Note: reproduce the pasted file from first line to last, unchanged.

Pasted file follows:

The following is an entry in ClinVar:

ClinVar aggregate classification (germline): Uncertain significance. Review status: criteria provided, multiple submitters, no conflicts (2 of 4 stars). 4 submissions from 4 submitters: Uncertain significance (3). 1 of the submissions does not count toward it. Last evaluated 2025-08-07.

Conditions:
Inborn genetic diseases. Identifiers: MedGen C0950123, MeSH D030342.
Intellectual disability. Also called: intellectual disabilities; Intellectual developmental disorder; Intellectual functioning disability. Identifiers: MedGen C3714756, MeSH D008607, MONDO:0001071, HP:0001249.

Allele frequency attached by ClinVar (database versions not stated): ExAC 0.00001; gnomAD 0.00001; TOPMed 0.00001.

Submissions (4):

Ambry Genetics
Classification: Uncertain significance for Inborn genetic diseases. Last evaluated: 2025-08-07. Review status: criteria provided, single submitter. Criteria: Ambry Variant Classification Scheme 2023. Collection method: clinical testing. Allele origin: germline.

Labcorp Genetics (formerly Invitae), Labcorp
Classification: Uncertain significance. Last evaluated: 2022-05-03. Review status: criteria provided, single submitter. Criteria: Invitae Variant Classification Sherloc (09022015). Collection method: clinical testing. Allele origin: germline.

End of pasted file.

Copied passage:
The following is an entry in ClinVar:

ClinVar aggregate classification (germline): Uncertain significance. Review status: criteria provided, multiple submitters, no conflicts (2 of 4 stars). 4 submissions from 4 submitters: Uncertain significance (3). 1 of the submissions does not count toward it. Last evaluated 2025-08-07.

Conditions:
Inborn genetic diseases. Identifiers: MedGen C0950123, MeSH D030342.
Intellectual disability. Also called: intellectual disabilities; Intellectual developmental disorder; Intellectual functioning disability. Identifiers: MedGen C3714756, MeSH D008607, MONDO:0001071, HP:0001249.

Allele frequency attached by ClinVar (database versions not stated): ExAC 0.00001; gnomAD 0.00001; TOPMed 0.00001.

Submissions (4):

Ambry Genetics
Classification: Uncertain significance for Inborn genetic diseases. Last evaluated: 2025-08-07. Review status: criteria provided, single submitter. Criteria: Ambry Variant Classification Scheme 2023. Collection method: clinical testing. Allele origin: germline.

Labcorp Genetics (formerly Invitae), Labcorp
Classification: Uncertain significance. Last evaluated: 2022-05-03. Review status: criteria provided, single submitter. Criteria: Invitae Variant Classification Sherloc (09022015). Collection method: clinical testing. Allele origin: germline.